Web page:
The Ohio Department of Natural Resources (ODNR), who owns and operates Mohican State Park and the trail system located there, has denied the race a permit.

Despite official pleas to postpone the race, sources say public entities would consider issuing permits and lending support after July, the race moved the start and finish to private land and has developed an alternate route that omits the State Park trails, although as of May 25 there were new course markings located on the trails within the park, which is open for recreational use.

Even if the race does have a plan in place that eliminates permit only roads and trails, gathering in Ohio brings risks to the cycling community and local community. Although Governor Mike DeWine received early National praise for his response to the Coronavirus, the first wave of the virus has only just hit its peak. Although the stay at home order has been downgraded to a strong recommendation and restaurants can offer indoor dining again, the state is still very much in the grip of the pandemic.

As a result, races throughout the state such as Black Fork Gravel Grinder, which also takes place near Mohican State Park, have either canceled or postponed their events in the name of public safety leaving Mohican 100 the only race happening this spring amid a population that is still required to practice social distancing. “From all the events I have been following, both large and small, I can say [O’Dell’s response] has been very odd and more rogue,” Michael Gottfried, who finished 6th in the NUE series last year, told Cyclocross Magazine.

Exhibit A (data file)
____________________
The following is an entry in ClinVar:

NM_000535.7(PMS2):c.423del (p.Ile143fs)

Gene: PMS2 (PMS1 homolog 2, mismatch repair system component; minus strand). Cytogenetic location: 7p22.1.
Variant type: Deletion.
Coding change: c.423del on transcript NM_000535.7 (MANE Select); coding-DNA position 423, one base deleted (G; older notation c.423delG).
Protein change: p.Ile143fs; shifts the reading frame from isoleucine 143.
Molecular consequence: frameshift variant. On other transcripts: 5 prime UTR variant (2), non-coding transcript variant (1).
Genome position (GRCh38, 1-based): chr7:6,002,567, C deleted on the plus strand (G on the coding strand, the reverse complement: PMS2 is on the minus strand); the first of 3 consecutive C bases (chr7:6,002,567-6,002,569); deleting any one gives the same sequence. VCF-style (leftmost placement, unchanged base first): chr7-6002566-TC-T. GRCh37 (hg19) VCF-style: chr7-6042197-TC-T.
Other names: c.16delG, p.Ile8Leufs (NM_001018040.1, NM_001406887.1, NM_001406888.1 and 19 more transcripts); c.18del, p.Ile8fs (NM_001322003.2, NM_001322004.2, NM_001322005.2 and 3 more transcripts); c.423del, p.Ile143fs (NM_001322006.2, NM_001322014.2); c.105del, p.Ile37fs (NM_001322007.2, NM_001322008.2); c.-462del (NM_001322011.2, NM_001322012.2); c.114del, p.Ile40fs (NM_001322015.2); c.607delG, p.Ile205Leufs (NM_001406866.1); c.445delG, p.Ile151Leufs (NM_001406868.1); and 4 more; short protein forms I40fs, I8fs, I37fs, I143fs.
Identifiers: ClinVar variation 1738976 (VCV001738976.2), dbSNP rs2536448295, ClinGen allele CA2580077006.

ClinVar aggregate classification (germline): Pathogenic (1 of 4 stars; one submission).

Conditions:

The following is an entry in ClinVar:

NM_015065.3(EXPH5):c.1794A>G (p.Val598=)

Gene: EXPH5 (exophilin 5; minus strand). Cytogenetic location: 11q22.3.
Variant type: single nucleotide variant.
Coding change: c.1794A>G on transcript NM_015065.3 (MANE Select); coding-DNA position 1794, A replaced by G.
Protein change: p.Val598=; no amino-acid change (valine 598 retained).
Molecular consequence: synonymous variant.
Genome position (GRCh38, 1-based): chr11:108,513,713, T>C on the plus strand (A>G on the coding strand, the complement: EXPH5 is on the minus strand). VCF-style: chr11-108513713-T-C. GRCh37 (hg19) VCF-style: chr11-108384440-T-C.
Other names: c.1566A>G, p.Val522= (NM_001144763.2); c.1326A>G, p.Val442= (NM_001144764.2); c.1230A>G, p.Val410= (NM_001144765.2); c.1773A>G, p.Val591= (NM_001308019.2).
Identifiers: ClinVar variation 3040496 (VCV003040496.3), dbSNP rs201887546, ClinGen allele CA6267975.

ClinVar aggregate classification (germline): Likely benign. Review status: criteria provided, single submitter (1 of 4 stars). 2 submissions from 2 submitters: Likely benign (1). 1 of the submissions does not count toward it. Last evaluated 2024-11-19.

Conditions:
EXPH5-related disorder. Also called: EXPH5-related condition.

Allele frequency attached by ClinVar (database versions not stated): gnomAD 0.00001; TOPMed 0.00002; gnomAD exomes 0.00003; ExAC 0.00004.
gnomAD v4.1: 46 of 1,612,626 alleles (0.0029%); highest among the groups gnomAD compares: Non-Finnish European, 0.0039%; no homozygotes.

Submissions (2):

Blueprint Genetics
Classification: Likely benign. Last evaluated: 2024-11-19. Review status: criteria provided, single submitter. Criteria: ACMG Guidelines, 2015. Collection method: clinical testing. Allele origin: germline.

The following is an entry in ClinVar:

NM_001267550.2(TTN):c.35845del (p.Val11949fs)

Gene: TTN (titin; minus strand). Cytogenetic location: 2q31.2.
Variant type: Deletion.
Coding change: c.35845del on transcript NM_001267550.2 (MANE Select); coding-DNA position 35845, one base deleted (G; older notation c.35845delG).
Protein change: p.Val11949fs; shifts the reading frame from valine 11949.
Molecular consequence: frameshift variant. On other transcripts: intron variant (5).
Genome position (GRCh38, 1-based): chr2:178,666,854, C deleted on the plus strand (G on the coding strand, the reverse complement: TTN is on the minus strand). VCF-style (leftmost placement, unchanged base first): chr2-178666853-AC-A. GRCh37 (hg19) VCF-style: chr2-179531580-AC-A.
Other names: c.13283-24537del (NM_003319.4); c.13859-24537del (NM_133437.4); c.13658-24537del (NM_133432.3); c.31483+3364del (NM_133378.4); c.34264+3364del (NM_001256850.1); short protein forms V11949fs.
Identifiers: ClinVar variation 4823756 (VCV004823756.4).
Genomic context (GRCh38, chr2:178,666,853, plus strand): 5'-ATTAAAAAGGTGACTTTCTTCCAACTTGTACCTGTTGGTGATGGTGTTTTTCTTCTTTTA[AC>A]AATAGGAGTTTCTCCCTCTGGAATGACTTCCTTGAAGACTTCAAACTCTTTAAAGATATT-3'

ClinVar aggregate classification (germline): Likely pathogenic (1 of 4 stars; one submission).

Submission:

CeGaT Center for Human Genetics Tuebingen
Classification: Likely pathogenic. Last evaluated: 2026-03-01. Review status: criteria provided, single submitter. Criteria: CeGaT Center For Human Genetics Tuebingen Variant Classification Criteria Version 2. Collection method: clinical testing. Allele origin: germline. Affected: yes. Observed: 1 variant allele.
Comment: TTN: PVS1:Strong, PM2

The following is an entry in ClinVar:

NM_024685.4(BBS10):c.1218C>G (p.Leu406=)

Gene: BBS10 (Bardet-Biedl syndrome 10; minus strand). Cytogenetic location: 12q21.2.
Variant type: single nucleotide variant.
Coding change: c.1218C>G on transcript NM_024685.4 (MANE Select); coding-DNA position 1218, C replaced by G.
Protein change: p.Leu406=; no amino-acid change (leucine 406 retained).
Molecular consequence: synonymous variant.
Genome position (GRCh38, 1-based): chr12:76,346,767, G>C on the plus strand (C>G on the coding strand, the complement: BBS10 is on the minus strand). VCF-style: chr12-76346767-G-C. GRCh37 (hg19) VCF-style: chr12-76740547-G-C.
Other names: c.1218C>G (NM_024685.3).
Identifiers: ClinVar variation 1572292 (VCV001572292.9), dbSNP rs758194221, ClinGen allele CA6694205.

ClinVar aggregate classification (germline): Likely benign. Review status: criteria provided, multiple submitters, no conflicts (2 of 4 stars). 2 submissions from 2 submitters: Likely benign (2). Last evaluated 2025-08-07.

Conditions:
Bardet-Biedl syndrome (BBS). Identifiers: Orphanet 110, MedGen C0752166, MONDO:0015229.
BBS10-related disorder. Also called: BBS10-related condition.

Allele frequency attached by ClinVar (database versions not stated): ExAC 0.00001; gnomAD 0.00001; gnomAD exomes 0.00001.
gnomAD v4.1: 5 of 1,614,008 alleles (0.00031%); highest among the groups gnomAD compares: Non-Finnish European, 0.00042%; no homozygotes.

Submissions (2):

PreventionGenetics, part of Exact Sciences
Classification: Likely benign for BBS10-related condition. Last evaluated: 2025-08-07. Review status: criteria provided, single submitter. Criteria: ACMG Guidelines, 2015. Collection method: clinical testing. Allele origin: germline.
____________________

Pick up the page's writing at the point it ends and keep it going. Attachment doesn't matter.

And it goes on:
Beyond concerns surrounding the virus, racers have raised concerns surrounding the logistics of a half-cocked plan B course. “One hundred mile races are no easy feat in both putting on and participating,” Gottfried explained, “There is a lot of dependence the racer has on the race director and their crew… leading up to a start, communication from a director is usually pretty fluid and consistent. Sometimes that means the closer you get, the more emails or social media postings with some kind of detail. Another thing would be ensuring that a defined course is ready or close to ready with the contingency plan course. Up till about two weeks before the Mohican start, none of those boxes have been checked, with a last-minute change of start locations. Years prior to all of this, I did a race in Michigan that experienced all these things. The end result was multiple racers got lost on the course and severe weather came in. Search parties were involved. Everyone came back alive but that whole experience was the killing blow for that race.”